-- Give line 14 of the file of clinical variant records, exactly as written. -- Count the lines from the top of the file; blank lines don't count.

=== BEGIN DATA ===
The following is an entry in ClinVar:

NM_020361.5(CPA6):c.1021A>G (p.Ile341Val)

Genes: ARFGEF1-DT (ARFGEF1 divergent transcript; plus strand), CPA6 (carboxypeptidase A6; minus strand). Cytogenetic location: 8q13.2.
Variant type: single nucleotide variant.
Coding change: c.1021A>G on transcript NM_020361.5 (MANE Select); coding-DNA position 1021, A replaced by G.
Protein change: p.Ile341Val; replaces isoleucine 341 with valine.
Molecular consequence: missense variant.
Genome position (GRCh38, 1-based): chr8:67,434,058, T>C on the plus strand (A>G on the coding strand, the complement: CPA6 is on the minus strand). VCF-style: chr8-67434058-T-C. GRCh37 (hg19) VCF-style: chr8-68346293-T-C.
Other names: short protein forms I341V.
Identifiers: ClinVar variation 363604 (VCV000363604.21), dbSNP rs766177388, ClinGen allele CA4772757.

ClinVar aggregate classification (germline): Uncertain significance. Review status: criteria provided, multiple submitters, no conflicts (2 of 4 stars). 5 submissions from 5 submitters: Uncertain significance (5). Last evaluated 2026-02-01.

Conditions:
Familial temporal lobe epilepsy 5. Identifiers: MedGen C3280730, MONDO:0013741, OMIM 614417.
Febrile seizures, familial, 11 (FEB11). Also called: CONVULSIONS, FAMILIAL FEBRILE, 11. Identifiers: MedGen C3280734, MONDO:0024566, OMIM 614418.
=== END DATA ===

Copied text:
Febrile seizures, familial, 11 (FEB11). Also called: CONVULSIONS, FAMILIAL FEBRILE, 11. Identifiers: MedGen C3280734, MONDO:0024566, OMIM 614418.